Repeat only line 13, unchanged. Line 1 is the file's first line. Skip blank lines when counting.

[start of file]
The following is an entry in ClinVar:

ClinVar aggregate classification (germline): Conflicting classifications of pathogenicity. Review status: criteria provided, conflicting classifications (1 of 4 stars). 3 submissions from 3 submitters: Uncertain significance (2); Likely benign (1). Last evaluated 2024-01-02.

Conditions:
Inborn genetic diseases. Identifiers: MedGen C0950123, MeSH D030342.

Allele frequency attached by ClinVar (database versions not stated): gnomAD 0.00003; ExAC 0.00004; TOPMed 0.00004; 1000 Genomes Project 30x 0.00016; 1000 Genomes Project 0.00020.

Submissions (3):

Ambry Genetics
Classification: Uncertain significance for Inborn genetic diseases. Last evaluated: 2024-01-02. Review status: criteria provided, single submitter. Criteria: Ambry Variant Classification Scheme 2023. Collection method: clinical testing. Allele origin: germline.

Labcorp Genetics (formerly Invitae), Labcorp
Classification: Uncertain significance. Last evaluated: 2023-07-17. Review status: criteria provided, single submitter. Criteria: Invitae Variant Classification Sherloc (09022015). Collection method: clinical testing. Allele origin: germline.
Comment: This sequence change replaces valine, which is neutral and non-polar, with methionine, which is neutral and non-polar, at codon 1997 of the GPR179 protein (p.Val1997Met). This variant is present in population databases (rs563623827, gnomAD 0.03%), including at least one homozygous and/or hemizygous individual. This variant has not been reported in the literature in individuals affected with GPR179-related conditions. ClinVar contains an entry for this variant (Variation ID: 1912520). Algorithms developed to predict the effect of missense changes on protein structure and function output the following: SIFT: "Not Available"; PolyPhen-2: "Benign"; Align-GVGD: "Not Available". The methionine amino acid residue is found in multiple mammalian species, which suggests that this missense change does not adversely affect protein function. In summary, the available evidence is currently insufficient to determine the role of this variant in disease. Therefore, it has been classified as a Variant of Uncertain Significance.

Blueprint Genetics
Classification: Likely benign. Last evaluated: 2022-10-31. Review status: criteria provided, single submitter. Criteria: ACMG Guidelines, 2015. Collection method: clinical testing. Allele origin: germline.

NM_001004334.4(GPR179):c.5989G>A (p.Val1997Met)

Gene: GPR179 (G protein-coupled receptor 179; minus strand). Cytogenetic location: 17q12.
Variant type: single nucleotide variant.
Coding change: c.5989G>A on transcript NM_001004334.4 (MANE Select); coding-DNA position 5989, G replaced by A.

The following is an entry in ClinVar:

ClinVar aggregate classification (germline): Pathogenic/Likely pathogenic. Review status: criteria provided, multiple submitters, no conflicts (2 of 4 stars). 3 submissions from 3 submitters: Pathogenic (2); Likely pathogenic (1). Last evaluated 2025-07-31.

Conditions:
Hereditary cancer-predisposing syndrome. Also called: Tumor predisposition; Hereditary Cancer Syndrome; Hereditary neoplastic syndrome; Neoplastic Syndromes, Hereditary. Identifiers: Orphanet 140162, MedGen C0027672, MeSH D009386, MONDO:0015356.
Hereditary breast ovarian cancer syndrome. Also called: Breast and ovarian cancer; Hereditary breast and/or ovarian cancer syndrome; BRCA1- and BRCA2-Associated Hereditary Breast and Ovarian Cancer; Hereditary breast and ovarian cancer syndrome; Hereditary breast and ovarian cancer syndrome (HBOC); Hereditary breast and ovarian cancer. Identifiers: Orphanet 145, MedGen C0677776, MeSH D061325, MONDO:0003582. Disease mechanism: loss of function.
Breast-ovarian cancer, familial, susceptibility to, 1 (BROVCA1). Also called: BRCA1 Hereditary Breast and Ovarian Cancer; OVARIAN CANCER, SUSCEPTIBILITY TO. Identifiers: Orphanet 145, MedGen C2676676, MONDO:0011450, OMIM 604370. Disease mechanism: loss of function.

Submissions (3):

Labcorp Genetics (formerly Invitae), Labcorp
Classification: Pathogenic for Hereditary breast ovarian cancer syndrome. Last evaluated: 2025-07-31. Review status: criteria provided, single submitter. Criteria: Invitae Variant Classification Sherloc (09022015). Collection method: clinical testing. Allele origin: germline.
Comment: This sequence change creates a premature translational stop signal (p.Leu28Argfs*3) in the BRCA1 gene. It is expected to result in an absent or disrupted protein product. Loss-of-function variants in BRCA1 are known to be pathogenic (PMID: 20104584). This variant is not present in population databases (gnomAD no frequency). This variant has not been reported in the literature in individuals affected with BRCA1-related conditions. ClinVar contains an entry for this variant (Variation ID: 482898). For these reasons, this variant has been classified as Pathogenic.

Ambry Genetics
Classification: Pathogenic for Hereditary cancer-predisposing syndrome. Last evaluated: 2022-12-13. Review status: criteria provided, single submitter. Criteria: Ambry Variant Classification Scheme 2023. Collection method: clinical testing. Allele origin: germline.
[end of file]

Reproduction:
Classification: Likely benign. Last evaluated: 2022-10-31. Review status: criteria provided, single submitter. Criteria: ACMG Guidelines, 2015. Collection method: clinical testing. Allele origin: germline.